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I stopped by a Cosmetics store the other day, a larger one as I needed to pick up some blue hair dye for some highlights.  They had a lot of hair products, but one thing that I have consistently found lacking is makeup here.  I’ve seen the MAC store, but to be honest I’ve never bought into the whole MAC cosmetics world.  I do however miss Sephora, walking in and looking at the various beautiful brands just makes me happy inside.   I’m more of a Laura Mercier and Tarte girl, and I don’t get that option here so I have to buy makeup whenever I go back to the US.  Well that was until I remembered a little site I had run across a very very long time ago.  www.strawberrycom.net.   I remembered they did free international shipping (from China), and they said if you got charged customs they would reimburse it.

Yes ladies, that’s right in English bren.strawberrycom.net and br.strawberrycom.net in Portuguese.  They have it all on the site, and they usually have deals as well, not as sweet as Sephora, but close enough.  I did read their FAQ, and all I remembered was right, they do reimburse and shipping is free.

 

**Update! Looks like we won’t be missing Sephora anymore.  http://vejasp.abril.com.br/noticias/sephora-abre-primeira-loja-no-brasil

The Albert Einstein experience

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So I’m behind on so much…new kid and all.  So a quick final having a baby in Brasil post.

It turns out you really do need to bring your own clothing to the hospital. When the nurses came in the next am, they asked me where my clothing was for the day… there was no gown (not that I would want to stay in the gown as it was completely open in the back!). They then showered me. Yeah, they walked me to the shower, then sat there and instructed me on how to shower, as well as held the shower head. When they did finally give me control of it, they sat and watched me sit (wasn’t allowed to stand) and shower. After giving birth, my sense of modesty usually goes out the window, so I really could have cared less at this point.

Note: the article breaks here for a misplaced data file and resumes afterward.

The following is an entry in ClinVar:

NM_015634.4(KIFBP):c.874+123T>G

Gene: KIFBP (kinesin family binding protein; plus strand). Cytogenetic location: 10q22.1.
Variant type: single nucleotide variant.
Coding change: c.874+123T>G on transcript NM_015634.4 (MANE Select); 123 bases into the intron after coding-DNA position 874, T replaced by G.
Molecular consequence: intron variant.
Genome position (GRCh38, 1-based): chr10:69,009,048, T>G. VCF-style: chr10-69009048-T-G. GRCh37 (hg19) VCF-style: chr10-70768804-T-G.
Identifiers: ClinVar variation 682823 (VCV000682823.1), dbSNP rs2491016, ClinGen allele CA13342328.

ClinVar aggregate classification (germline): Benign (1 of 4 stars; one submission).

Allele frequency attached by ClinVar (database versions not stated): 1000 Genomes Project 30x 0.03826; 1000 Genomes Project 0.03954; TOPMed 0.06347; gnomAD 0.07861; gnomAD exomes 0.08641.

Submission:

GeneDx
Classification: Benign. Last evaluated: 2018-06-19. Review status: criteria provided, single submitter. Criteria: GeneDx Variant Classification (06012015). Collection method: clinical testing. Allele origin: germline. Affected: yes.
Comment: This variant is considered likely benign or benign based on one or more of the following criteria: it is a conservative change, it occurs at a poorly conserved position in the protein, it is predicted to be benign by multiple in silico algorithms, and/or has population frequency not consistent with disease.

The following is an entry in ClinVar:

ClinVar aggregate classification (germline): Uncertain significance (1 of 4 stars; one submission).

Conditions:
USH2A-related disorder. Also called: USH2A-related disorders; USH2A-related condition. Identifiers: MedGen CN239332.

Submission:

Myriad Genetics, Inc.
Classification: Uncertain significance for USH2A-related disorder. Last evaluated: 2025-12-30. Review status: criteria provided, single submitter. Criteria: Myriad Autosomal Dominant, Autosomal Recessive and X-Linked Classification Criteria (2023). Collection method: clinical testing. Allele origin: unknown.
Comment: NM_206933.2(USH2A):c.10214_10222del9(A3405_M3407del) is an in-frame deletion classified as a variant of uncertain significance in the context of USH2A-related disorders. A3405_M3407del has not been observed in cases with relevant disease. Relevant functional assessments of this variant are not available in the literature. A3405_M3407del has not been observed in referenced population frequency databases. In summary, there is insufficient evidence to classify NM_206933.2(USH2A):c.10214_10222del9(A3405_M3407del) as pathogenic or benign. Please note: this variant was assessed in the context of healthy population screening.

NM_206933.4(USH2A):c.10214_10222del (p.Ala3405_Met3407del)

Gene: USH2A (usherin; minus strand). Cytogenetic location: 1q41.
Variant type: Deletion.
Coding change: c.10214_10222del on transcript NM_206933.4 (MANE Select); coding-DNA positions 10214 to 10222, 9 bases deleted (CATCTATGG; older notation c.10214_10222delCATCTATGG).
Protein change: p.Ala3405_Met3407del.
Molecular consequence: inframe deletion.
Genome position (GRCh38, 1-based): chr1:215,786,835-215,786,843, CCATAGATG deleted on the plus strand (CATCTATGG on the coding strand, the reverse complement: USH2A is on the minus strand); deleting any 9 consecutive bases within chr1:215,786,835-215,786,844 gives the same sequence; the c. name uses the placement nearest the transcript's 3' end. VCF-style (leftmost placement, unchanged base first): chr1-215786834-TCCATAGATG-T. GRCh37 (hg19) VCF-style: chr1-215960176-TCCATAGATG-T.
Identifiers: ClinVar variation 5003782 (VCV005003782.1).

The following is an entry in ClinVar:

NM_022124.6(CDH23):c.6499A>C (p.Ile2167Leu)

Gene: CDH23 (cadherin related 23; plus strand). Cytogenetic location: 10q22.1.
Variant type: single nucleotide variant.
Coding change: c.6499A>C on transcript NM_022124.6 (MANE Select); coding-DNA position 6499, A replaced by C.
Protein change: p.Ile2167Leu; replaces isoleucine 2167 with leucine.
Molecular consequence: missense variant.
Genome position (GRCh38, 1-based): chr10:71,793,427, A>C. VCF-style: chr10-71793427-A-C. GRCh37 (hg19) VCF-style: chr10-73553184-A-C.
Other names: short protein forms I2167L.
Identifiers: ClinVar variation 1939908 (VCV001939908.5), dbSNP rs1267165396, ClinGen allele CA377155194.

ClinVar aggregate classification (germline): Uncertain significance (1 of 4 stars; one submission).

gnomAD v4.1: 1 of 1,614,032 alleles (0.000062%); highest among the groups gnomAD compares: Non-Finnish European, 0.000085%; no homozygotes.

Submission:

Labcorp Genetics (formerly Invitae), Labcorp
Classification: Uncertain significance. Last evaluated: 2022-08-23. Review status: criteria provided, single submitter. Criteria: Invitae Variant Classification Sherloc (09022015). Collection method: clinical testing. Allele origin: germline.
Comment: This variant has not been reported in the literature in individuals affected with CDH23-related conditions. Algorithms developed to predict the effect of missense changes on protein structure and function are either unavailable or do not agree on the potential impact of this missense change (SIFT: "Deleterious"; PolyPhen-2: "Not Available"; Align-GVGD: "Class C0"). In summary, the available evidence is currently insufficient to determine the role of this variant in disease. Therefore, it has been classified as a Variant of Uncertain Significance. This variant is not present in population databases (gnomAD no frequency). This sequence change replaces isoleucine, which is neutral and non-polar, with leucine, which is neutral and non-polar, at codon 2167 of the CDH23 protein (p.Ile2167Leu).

My first meal was an interesting one. Split pea soup, brussel sprouts and steak. Seriously, in the US, that would be considered nasty…the meat was much better than I got in the US hopsitals though. Overall, for hospital food, the meat was not bad. It was definitely Brasilian though, an interesting mixes of food though, like green grape sauce over chicken, or almond crusted salmon with applesauce… but still much more edible than I had in the US. They also brought in morning and night tea and crackers.

I had every intent of never letting my son leave my sight after the initial 2 hours “monitoring,” but it turns out that the hospital is MUCH more strict on controls, and every shift change your kid goes back to the nursery, so they can account for the kids. This was a MAJOR pain around feedings, as I had to basically try and force feed a sleeping newborn, as they are there for about 2 hours. Also, my son was completely gagging/turning purple on amniotic fluid, and keep throwing it up, so they refused to let me keep him at night, and would bring him to feed every 3 hours. They pumped his stomach twice. The second time seemed to take. Then there was the circumcision, so then again they wanted him to be watched in the nursery for a bit. Then the next day they decided he was a bit yellow and needed to take a light bath for 24 hours, so on my birthday they took him all day and night, and I would nurse him in the nursery every 3 hours. I never though I would have been okay with it, but I was. As he really does just want to sleep, so just slept calmly in the light bath, and my other son was able to come on Saturday and just spend the day with me and get mommy time at the hospital. Also, my husband got a good night’s sleep, as I had to go to the nursery all night to nurse.

One thing that I have come to really REALLY appreciate about Brasil’s hospital experience is every nurse was trained on breastfeeding. First breastfeed in the room a nurse was there helping me breastfeed. And they were knowledgeable… unlike nurses in the US, who all seemed kind of inept. Each feeding a nurse would stand by me and help to make sure I knew what I was doing.. manhandling the goods if necessary. With my first son I had to visits by the “lactitions” once at 9am … and they were NOT helpful, and actually pissed me off. For my first kid, I ended up using a shield for 3 months, as I couldn’t ever get him to nurse without it.  Also, despite the help, my son lost about 11% of his birth weight. When my other son lost 7% the US freaked out and told me I had to start using formula immediately. This time, the pediatricians said they were worried, but said to wait till my milk came in, and see my pediatrician as soon as I got home, to check to see if the weight came back.

As you can see their help has paid off, what a chunk.

Another thing that I thought was funny was that EVERYTHING had a barcode on it. My kid came in the room with a bar code on his butt, his hat, and each of his booties. It was kind of funny to watch them scan him like produce repeatedly throughout our stay.

Either way, I definitely think Brasil’s hospital is a bit tight on security, but I can understand why it happens.